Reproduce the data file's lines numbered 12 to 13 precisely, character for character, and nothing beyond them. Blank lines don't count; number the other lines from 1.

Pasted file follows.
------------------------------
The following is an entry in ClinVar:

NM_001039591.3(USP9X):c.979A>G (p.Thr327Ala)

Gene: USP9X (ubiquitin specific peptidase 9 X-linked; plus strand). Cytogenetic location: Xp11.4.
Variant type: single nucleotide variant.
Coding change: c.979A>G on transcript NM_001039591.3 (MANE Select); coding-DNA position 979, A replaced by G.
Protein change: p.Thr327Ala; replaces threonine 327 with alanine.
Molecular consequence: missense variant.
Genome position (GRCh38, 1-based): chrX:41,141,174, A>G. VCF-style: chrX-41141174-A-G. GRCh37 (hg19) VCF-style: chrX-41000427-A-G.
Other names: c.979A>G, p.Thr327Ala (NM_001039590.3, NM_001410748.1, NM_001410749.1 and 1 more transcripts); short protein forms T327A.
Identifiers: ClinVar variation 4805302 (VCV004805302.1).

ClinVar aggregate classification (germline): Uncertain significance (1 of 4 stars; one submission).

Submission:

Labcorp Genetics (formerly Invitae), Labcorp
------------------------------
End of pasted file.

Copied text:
Submission:

Labcorp Genetics (formerly Invitae), Labcorp